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What is this line doing in the perl script?

by anakin30 (Acolyte)
on Aug 25, 2010 at 07:42 UTC ( #857101=perlquestion: print w/ replies, xml ) Need Help??
anakin30 has asked for the wisdom of the Perl Monks concerning the following question:

hie there

can someone help me

i have this line as input file

CN=L.Yakin@postdirekt.de,CN=ExternalContacts,DC=dhl,DC=com

whats is this line doing with the input above

(($this_mail) = ($this_in =~ /CN=(.*),CN=ExternalContacts/gio));

This is the line in input file

CN=L.Yakin@postdirekt.de,CN=ExternalContacts,DC=dhl,DC=com

This is the perl script if you need to refer

open( IN, "$INFILE" ); while( $this_in = <IN> ) { if ($this_in =~ /^dn: /gio) { (($this_mail) = ($this_in =~ /CN=(.*),CN=ExternalContacts/gio)); $this_user = $conn_in->search(base => $ldapopts_root, scope => " +sub", filter => "(|(mail=$this_mail)(mailAlternateAddress=$this_mail) +)", attrs => ['uid','mail','mailalternateaddress','cn','ou']); &Debug( 3, "Search:(|(mail=$this_mail)(mailAlternateAddress=$thi +s_mail))"); if ($this_user->entries) { foreach $my_entry ($this_user->entries) { $entry_uid = $my_entry->get_value('uid'); $entry_mail = $my_entry->get_value('mail'); @all_alts = $my_entry->get_value('mailalternateaddress'); $my_alt_all = ""; foreach $entry_alt (@all_alts) { $my_alt_all .= $entry_alt; $my_alt_all .= ","; } chop($my_alt_all); $entry_cn = $my_entry->get_value('cn'); $entry_ou = $my_entry->get_value('ou'); &Debug( 3, "$entry_ou|$entry_uid|$entry_mail|$my_alt_all|$en +try_cn"); } } elsif ($this_in =~ /deutschepost/gio) { chop($this_in); &Debug( 2, "$this_in"); &Debug( 2, "changetype: delete\n"); } else { (($this_mail1) = ($this_mail =~ /\@(.*)/gio)); &Debug( 1, "$this_mail1"); } } }

Comment on What is this line doing in the perl script?
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Re: What is this line doing in the perl script?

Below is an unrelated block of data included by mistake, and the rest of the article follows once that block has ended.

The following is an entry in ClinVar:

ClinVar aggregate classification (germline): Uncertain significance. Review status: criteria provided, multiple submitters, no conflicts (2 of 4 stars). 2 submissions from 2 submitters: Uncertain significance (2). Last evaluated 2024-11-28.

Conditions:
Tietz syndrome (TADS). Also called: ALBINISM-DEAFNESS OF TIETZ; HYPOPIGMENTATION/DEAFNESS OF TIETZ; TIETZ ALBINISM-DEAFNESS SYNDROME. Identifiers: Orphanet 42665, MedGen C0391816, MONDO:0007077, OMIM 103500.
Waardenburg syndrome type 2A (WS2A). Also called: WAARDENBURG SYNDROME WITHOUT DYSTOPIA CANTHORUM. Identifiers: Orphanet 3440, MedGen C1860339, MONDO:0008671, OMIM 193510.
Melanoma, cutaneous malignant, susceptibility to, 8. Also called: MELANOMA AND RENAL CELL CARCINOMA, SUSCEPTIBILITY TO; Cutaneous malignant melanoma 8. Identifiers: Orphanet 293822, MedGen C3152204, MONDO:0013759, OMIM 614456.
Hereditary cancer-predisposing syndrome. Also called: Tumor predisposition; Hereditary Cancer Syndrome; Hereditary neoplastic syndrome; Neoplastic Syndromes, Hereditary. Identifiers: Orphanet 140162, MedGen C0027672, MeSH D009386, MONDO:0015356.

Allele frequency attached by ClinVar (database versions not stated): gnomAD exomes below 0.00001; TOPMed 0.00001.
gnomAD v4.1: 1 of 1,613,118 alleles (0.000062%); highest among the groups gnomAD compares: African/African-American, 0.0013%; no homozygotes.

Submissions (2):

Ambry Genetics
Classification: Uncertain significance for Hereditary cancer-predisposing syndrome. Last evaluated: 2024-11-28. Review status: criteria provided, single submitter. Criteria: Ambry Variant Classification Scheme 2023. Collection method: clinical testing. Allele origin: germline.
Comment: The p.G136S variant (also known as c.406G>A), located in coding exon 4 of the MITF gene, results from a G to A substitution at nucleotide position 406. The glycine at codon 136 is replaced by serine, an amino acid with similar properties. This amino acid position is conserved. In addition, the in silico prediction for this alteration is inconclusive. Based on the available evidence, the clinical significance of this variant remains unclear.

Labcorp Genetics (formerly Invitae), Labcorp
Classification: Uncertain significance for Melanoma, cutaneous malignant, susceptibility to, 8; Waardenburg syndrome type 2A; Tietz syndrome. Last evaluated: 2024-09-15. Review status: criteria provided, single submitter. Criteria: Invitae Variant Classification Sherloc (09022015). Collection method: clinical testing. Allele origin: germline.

by Corion (Pope) on Aug 25, 2010 at 07:48 UTC

    You haven't told us what part of the line you have problems understanding.

    You can learn what the line is doing from perlre about the /g flag, and from perlsyn about what the assignment does.

    Maybe it helps you to look at this example:

    use strict; use Data::Dumper; my @list = ("abcdef" = /(.)./g); print Dumper \@list; (my ($first)) = @list; print "$first\n"; # in one step (my $first) = ("abcdef" = /(.)./g);
      You are missing the tilde in the match.
      Should've been:
      use strict; use Data::Dumper; my @list = ("abcdef" =~ /(.)./g); print Dumper \@list; (my ($first)) = @list; print "$first\n"; # in one step (my $first) = ("abcdef" =~ /(.)./g);

      print+qq(\L@{[ref\&@]}@{['@'x7^'!#2/"!4']});
Re: What is this line doing in the perl script?
by Ratazong (Prior) on Aug 25, 2010 at 07:54 UTC
                 whats is this line doing with the input above
    (($this_mail) = ($this_in =~ /CN=(.*),CN=ExternalContacts/ +gio));

    Why don't you check yourself? Just add a

    print ">>>$this_mail<<<\n";
    directly after your line. Then you'll see. The >>><<< are just visual delimiters - they help you to spot if your variable has some leading or trailing blanks.

    If you have trouble understanding regexes, try this web-resource.

    Or read some of the docs in this collection of planetscape

    HTH, Rata
Re: What is this line doing in the perl script?
by Utilitarian (Vicar) on Aug 25, 2010 at 12:19 UTC
    The line uses a regular expression to capture the canonical name of the object under CN=ExternalContacts in the object name ($this_in) and saves it to $this_mail.
    It works as follows:
    ($this_mail) # puts the value in a list context so that values capture +d by the regex are saved in the list (only the first match will be sa +ved as there is only one variable available) = $this_in =~ # apply a regular expression to $this_in /CN=(.*),CN=ExternalContacts/ # capture the +bit in brackets gio; #apply glob +ally (g), case insensitively (i) and only compile once (o)
    print "Good ",qw(night morning afternoon evening)[(localtime)[2]/6]," fellow monks."

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